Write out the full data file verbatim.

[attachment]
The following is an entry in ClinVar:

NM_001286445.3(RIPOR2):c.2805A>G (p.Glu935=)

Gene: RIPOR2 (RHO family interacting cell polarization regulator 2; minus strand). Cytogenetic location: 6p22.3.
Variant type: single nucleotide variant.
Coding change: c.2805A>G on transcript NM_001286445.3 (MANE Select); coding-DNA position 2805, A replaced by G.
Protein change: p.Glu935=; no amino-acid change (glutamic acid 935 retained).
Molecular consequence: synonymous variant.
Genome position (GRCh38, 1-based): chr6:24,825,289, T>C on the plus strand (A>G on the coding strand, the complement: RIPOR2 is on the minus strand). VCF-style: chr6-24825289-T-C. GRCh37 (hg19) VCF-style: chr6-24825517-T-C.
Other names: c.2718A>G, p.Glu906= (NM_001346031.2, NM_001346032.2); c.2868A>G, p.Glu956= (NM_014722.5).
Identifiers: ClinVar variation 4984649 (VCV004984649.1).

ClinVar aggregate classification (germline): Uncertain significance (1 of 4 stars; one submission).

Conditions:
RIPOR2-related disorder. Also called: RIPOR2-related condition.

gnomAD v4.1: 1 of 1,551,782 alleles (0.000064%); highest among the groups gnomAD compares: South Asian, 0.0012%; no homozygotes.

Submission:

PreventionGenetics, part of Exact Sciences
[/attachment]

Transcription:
The following is an entry in ClinVar:

NM_001286445.3(RIPOR2):c.2805A>G (p.Glu935=)

Gene: RIPOR2 (RHO family interacting cell polarization regulator 2; minus strand). Cytogenetic location: 6p22.3.
Variant type: single nucleotide variant.
Coding change: c.2805A>G on transcript NM_001286445.3 (MANE Select); coding-DNA position 2805, A replaced by G.
Protein change: p.Glu935=; no amino-acid change (glutamic acid 935 retained).
Molecular consequence: synonymous variant.
Genome position (GRCh38, 1-based): chr6:24,825,289, T>C on the plus strand (A>G on the coding strand, the complement: RIPOR2 is on the minus strand). VCF-style: chr6-24825289-T-C. GRCh37 (hg19) VCF-style: chr6-24825517-T-C.
Other names: c.2718A>G, p.Glu906= (NM_001346031.2, NM_001346032.2); c.2868A>G, p.Glu956= (NM_014722.5).
Identifiers: ClinVar variation 4984649 (VCV004984649.1).

ClinVar aggregate classification (germline): Uncertain significance (1 of 4 stars; one submission).

Conditions:
RIPOR2-related disorder. Also called: RIPOR2-related condition.

gnomAD v4.1: 1 of 1,551,782 alleles (0.000064%); highest among the groups gnomAD compares: South Asian, 0.0012%; no homozygotes.

Submission:

PreventionGenetics, part of Exact Sciences